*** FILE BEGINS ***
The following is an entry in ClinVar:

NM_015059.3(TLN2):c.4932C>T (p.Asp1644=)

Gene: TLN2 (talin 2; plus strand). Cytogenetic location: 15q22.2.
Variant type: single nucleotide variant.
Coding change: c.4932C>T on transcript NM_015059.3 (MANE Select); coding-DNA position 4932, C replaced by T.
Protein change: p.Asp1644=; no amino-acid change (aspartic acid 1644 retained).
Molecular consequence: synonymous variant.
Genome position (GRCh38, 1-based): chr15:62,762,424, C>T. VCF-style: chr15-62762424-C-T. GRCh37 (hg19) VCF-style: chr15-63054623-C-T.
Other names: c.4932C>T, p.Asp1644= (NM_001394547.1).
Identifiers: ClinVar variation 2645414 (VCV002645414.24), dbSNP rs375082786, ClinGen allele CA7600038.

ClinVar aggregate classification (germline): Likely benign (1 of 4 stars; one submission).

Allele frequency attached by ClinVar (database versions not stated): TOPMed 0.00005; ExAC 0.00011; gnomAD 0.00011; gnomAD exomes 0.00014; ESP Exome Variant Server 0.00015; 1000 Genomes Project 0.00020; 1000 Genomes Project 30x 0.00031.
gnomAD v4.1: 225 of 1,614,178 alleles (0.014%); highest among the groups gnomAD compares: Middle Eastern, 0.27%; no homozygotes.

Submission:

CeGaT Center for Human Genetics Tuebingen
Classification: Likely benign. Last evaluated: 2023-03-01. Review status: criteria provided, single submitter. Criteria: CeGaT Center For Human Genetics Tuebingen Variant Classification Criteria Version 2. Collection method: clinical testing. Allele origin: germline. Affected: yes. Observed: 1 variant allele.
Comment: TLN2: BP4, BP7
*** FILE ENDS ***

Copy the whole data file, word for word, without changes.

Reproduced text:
The following is an entry in ClinVar:

NM_015059.3(TLN2):c.4932C>T (p.Asp1644=)

Gene: TLN2 (talin 2; plus strand). Cytogenetic location: 15q22.2.
Variant type: single nucleotide variant.
Coding change: c.4932C>T on transcript NM_015059.3 (MANE Select); coding-DNA position 4932, C replaced by T.
Protein change: p.Asp1644=; no amino-acid change (aspartic acid 1644 retained).
Molecular consequence: synonymous variant.
Genome position (GRCh38, 1-based): chr15:62,762,424, C>T. VCF-style: chr15-62762424-C-T. GRCh37 (hg19) VCF-style: chr15-63054623-C-T.
Other names: c.4932C>T, p.Asp1644= (NM_001394547.1).
Identifiers: ClinVar variation 2645414 (VCV002645414.24), dbSNP rs375082786, ClinGen allele CA7600038.

ClinVar aggregate classification (germline): Likely benign (1 of 4 stars; one submission).

Allele frequency attached by ClinVar (database versions not stated): TOPMed 0.00005; ExAC 0.00011; gnomAD 0.00011; gnomAD exomes 0.00014; ESP Exome Variant Server 0.00015; 1000 Genomes Project 0.00020; 1000 Genomes Project 30x 0.00031.
gnomAD v4.1: 225 of 1,614,178 alleles (0.014%); highest among the groups gnomAD compares: Middle Eastern, 0.27%; no homozygotes.

Submission:

CeGaT Center for Human Genetics Tuebingen
Classification: Likely benign. Last evaluated: 2023-03-01. Review status: criteria provided, single submitter. Criteria: CeGaT Center For Human Genetics Tuebingen Variant Classification Criteria Version 2. Collection method: clinical testing. Allele origin: germline. Affected: yes. Observed: 1 variant allele.
Comment: TLN2: BP4, BP7